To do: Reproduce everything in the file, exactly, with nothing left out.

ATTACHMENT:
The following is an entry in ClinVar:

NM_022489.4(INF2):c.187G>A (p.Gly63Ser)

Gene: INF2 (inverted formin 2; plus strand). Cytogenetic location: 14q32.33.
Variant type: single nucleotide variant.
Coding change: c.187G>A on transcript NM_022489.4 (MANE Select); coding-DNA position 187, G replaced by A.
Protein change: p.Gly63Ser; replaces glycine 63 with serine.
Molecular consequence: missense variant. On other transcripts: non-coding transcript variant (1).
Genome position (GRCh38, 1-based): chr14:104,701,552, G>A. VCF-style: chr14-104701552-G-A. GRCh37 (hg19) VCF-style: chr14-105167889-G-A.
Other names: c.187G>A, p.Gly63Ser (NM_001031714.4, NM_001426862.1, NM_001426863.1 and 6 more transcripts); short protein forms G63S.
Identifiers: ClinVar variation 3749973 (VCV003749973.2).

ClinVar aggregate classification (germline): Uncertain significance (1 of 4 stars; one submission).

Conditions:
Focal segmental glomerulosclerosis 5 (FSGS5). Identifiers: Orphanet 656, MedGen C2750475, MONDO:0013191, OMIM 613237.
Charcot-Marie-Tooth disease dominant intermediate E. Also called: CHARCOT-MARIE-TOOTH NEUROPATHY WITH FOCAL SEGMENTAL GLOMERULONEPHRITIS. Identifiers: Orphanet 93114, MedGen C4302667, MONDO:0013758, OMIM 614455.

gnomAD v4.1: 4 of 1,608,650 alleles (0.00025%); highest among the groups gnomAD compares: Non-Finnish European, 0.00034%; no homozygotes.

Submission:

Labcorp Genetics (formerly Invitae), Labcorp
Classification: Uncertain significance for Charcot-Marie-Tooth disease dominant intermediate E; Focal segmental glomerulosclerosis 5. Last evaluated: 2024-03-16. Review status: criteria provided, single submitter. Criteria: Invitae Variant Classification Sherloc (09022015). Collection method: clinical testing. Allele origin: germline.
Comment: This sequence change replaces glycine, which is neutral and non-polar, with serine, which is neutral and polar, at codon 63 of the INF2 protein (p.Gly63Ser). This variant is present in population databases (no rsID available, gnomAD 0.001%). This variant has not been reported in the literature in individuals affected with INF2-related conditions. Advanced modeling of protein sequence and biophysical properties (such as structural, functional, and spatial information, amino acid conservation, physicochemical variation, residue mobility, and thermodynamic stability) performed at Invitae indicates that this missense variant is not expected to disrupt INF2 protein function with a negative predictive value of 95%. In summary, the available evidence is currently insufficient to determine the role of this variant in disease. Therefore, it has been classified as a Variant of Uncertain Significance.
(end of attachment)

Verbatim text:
The following is an entry in ClinVar:

NM_022489.4(INF2):c.187G>A (p.Gly63Ser)

Gene: INF2 (inverted formin 2; plus strand). Cytogenetic location: 14q32.33.
Variant type: single nucleotide variant.
Coding change: c.187G>A on transcript NM_022489.4 (MANE Select); coding-DNA position 187, G replaced by A.
Protein change: p.Gly63Ser; replaces glycine 63 with serine.
Molecular consequence: missense variant. On other transcripts: non-coding transcript variant (1).
Genome position (GRCh38, 1-based): chr14:104,701,552, G>A. VCF-style: chr14-104701552-G-A. GRCh37 (hg19) VCF-style: chr14-105167889-G-A.
Other names: c.187G>A, p.Gly63Ser (NM_001031714.4, NM_001426862.1, NM_001426863.1 and 6 more transcripts); short protein forms G63S.
Identifiers: ClinVar variation 3749973 (VCV003749973.2).

ClinVar aggregate classification (germline): Uncertain significance (1 of 4 stars; one submission).

Conditions:
Focal segmental glomerulosclerosis 5 (FSGS5). Identifiers: Orphanet 656, MedGen C2750475, MONDO:0013191, OMIM 613237.
Charcot-Marie-Tooth disease dominant intermediate E. Also called: CHARCOT-MARIE-TOOTH NEUROPATHY WITH FOCAL SEGMENTAL GLOMERULONEPHRITIS. Identifiers: Orphanet 93114, MedGen C4302667, MONDO:0013758, OMIM 614455.

gnomAD v4.1: 4 of 1,608,650 alleles (0.00025%); highest among the groups gnomAD compares: Non-Finnish European, 0.00034%; no homozygotes.

Submission:

Labcorp Genetics (formerly Invitae), Labcorp
Classification: Uncertain significance for Charcot-Marie-Tooth disease dominant intermediate E; Focal segmental glomerulosclerosis 5. Last evaluated: 2024-03-16. Review status: criteria provided, single submitter. Criteria: Invitae Variant Classification Sherloc (09022015). Collection method: clinical testing. Allele origin: germline.
Comment: This sequence change replaces glycine, which is neutral and non-polar, with serine, which is neutral and polar, at codon 63 of the INF2 protein (p.Gly63Ser). This variant is present in population databases (no rsID available, gnomAD 0.001%). This variant has not been reported in the literature in individuals affected with INF2-related conditions. Advanced modeling of protein sequence and biophysical properties (such as structural, functional, and spatial information, amino acid conservation, physicochemical variation, residue mobility, and thermodynamic stability) performed at Invitae indicates that this missense variant is not expected to disrupt INF2 protein function with a negative predictive value of 95%. In summary, the available evidence is currently insufficient to determine the role of this variant in disease. Therefore, it has been classified as a Variant of Uncertain Significance.